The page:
Kilauea Eruption Adding Area to Hawaii’s Big Island

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By NTD Newsroom
July 18, 2018US News
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Kilauea Eruption Adding Area to Hawaii’s Big Island
Early morning view of fissure 8 and lava channel looking toward the east. The laze plume from the ocean entry is visible in distance (left of the fissure 8 plume) on July 14, 2018. (USGS)

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Hawaii’s Kilauea volcano continues to erupt, spreading a layer of lava that has added about 700 acres of fresh land to the Big Island.

Kilauea has been erupting continuously since May 3, spraying lava through several vents along the flanks of the main cone. These lava flows have destroyed more than 700 homes and one charter school, so far, according to Hawaii News Now. Hundreds more homes are either damaged or inaccessible because of the 6-mile chain of lava vents along the slope of the cone.

USGS scientists captured this image of sunrise above Kīlauea's lower East Rift Zone. (USGA)
USGS scientists captured this image of sunrise above Kīlauea’s lower East Rift Zone, on July 17, 2018. (USGS)

About 1,500 people have been evacuated.

The largest and most active fissure is identified by USGS as Fissure 8. It has formed a cone of cooled lava and cinders 180 feet tall—a new mini–volcano on the slopes of Kilauea, which is itself a volcanic protrusion on the side of Mauna Loa.

This aerial view of Kīlauea Volcano's lower East Rift Zone taken during an Hawaii Volcano Observatory's early morning overflight. (USGS)
This aerial view of Kīlauea Volcano’s lower East Rift Zone taken during an Hawaii Volcano Observatory’s early morning overflight on July 17, 2018. (USGS)

Lava had covered more than 6,100 acres of the island, the USGS reports, and continues to flow out of Fissure 8 at a rate of approximately 100 cubic meters per second.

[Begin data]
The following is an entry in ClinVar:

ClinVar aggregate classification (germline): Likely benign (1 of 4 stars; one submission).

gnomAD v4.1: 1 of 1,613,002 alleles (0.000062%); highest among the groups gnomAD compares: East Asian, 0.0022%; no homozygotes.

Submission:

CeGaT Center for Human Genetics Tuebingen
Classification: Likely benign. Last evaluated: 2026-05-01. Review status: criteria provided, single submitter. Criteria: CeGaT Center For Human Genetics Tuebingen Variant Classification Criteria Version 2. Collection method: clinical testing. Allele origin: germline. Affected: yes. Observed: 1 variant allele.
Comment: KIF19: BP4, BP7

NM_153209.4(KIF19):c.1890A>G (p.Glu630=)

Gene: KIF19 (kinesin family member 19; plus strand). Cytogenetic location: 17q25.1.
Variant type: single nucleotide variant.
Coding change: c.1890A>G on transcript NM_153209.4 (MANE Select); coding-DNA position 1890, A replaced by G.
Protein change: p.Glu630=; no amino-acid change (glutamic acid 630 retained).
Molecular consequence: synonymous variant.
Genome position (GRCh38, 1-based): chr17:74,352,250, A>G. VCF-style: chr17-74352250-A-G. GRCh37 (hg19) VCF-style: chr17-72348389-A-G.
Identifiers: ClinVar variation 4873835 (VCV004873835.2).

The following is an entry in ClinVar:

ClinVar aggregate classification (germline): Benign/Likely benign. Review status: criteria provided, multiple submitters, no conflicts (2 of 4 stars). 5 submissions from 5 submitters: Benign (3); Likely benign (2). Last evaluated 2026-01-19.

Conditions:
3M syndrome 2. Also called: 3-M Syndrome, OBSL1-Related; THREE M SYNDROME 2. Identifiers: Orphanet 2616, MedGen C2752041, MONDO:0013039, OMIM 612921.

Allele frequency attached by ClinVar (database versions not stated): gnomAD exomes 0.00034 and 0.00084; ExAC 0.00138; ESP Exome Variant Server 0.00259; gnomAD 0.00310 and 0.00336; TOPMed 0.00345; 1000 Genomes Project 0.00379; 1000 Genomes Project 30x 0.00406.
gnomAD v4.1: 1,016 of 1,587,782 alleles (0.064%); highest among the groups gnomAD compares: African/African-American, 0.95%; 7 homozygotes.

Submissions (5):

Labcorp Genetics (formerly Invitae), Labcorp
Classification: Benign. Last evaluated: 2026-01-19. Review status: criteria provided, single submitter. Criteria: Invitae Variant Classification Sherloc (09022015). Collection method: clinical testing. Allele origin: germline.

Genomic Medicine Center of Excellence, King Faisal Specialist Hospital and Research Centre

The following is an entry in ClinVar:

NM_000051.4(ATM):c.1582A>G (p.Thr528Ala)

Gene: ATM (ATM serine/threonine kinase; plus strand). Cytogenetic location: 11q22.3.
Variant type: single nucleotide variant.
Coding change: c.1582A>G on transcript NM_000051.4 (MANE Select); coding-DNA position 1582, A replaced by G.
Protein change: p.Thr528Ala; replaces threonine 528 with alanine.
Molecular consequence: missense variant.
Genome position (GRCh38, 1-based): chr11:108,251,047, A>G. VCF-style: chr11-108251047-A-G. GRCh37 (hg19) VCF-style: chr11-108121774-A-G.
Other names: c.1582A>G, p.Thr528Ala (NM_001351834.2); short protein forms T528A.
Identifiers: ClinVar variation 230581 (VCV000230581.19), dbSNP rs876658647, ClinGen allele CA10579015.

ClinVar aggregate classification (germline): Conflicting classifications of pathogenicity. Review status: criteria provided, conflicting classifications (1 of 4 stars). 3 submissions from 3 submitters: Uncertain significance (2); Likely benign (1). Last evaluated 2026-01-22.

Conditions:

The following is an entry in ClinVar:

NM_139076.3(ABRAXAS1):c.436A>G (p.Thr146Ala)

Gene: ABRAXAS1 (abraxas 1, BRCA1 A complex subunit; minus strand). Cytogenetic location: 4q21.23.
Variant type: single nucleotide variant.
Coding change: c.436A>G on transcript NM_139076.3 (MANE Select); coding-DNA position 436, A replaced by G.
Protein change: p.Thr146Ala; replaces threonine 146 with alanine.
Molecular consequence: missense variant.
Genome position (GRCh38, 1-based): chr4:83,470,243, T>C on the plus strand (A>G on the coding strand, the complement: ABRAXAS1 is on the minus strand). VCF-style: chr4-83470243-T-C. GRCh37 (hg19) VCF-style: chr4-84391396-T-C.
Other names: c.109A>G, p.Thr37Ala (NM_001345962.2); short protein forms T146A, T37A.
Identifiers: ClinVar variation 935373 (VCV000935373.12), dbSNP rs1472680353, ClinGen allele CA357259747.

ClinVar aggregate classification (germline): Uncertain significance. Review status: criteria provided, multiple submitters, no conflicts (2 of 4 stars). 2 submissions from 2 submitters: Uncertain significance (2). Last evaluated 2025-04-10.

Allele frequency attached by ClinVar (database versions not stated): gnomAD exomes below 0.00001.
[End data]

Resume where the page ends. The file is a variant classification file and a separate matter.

The active ocean entry along the southernmost margin of the fissure 8 flow is a hazardous area. The interaction of lava and seawater creates "laze," a corrosive steam plume laced with hydrochloric acid and fine volcanic glass particles. (USGS)
The active ocean entry along the southernmost margin of the fissure 8 flow is a hazardous area. The interaction of lava and seawater creates “laze,” a corrosive steam plume laced with hydrochloric acid and fine volcanic glass particles on July 17, 2018. (USGS)

Lava has been flowing into the ocean along a 3.7-mile front, creating huge toxic clouds of steaming “laze” or lava haze—a cloud of water and hydrochloric acid filled with tiny particles of volcanic glass.

The ongoing lave flows have created 700 acres of new land in Kapoho Bay, CBS reported.  Hawaii News Now reports that a new island has formed as well.

The latest explosion, on July 16, injured 23 passengers on a tour boat sightseeing too near the lava flow.

Meanwhile, the actual cone of the volcano is shrinking. As magma—molten rock—flows out of the several vents on the volcano’s flank, the pocket under the peak shrinks.

USGS scientists captured this aerial photo of Halema‘uma‘u and part of the Kīlauea caldera floor during a helicopter overflight of Kīlauea's summit on July 14. (USGS).
USGS scientists captured this aerial photo of Halema‘uma‘u and part of the Kilauea caldera floor during a helicopter overflight of Kīlauea’s summit on July 14, 2018. (USGS).

According to USGS, the floor of Halema‘uma‘u Crater has dropped about 1,480 feet since the eruptions started on May 3.

The cone also explodes regularly. Civil Defense officials say the last explosion, at 11:45 a.m. on July 16, released the amount of energy of a 6.5-magnitude earthquake, Hawaii News Now reported.

Watch Next:

‘Lava Bomb’ Leaves 23 Injured on Hawaii Tour Boat

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